Parents Fear Russian Child's Death Could Mean More Obstacles When AdoptingPosted — Updated
Parents who have adopted or hoping to adopt Russian children fear the death of Nina Hilt -- who authorities say died in early July after she was severely beaten by her adoptive mother -- could make the already stringent adoption process even harder.
"I think it would be taking a worst-case scenario and mainlining it," says Phyllis Mook, who has two adopted children from Russia. "This is not the norm. By far, thousands of international adoptions are successful."
Mook and her husband adopted 4-year-old Darya and her 3-year-old brother, Joshua, 15 months ago.
"In 15 months, our children have just surpassed our expectations and have overcome any issues they might have had," Mook says.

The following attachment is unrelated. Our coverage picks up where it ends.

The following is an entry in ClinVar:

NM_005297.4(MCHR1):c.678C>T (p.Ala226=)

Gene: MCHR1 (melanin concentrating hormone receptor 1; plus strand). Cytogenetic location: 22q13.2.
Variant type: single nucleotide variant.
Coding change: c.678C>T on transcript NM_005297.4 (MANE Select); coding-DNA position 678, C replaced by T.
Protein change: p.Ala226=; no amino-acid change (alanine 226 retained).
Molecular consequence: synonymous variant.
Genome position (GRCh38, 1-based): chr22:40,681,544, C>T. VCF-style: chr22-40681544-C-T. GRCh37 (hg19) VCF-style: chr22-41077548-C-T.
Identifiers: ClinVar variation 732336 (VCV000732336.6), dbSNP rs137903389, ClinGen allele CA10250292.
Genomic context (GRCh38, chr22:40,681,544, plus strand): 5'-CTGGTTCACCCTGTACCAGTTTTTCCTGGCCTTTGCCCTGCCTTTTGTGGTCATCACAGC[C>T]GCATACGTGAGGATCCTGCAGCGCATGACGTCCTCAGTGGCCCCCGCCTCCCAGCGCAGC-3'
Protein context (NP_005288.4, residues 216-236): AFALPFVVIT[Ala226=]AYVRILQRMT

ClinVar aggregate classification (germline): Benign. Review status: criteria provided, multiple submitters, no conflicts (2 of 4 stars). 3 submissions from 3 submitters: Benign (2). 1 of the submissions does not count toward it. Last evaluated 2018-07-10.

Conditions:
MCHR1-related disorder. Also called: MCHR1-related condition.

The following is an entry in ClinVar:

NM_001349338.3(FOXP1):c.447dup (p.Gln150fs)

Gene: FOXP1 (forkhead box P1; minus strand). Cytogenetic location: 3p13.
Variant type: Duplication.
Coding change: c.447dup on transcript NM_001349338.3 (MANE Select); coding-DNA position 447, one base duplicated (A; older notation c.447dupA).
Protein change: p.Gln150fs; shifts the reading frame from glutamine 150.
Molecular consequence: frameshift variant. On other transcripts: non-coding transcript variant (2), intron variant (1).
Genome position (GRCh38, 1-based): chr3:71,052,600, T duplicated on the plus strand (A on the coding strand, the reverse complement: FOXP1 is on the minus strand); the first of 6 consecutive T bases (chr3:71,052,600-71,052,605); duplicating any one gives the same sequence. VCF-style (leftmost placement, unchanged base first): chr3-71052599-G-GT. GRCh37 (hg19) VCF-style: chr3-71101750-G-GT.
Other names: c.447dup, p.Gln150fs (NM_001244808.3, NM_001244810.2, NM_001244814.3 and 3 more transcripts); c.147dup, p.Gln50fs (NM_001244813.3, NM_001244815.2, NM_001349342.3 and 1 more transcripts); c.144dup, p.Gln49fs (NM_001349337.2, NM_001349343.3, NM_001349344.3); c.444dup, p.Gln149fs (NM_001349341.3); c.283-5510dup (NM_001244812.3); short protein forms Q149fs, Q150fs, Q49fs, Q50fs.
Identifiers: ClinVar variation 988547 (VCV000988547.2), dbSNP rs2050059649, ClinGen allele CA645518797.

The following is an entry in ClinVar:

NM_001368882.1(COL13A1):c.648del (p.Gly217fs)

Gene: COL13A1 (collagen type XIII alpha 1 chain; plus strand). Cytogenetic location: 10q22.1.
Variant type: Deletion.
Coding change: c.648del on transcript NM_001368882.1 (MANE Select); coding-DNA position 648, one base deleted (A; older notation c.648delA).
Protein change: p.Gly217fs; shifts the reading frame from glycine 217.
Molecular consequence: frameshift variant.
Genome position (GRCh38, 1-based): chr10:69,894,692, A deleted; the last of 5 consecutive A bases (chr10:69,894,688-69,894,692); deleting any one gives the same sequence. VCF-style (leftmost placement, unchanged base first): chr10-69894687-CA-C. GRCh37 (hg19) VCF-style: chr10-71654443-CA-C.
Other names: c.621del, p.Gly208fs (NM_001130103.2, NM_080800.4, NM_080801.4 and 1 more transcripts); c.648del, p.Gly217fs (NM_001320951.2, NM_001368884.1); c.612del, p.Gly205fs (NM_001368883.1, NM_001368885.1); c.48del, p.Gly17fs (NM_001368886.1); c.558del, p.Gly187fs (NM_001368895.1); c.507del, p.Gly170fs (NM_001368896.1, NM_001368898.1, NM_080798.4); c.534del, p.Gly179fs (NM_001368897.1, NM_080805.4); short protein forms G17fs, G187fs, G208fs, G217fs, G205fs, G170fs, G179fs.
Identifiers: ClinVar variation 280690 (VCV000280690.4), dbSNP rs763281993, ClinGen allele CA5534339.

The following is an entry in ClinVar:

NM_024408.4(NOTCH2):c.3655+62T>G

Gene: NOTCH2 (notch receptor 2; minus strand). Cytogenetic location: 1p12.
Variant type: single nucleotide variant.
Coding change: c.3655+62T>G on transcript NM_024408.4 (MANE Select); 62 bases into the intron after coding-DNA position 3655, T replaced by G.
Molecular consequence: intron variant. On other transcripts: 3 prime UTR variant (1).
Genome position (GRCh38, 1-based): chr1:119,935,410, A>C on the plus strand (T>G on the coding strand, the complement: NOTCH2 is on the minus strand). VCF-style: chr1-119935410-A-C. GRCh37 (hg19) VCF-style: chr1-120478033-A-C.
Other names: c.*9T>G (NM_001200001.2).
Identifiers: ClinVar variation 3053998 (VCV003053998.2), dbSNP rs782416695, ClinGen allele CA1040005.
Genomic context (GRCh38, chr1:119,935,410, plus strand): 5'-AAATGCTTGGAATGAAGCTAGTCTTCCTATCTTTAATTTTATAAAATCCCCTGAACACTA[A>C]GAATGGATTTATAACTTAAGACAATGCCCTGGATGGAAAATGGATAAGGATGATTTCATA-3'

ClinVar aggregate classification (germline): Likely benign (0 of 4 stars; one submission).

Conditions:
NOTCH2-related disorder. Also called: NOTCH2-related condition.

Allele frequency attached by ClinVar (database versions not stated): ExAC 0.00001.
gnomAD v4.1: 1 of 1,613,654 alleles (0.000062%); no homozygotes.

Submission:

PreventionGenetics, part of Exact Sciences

For the Mooks, the transition has been seamless.
"It has been wonderful," Mook says. "It has enriched our lives more than we ever could have imagined."
Americans adopted nearly 6,000 Russian children in 2004, and the number continues to increase every year.
Before they can be considered eligible, prospective parents must get immigration approval, complete a detailed report, go through a home study and take two trips overseas. The process can take as long as nine months and cost up to $30,000.
Walt Johnson is the executive director of Frank Adoption, a nonprofit agency in Raleigh that specializes in Russian adoptions. He says that even before the Hilt case, the Russian government started slowing down the adoption process.
"It's been a trying experience for everybody involved," Johnson said. "It's the first slowdown we've had in a long time."
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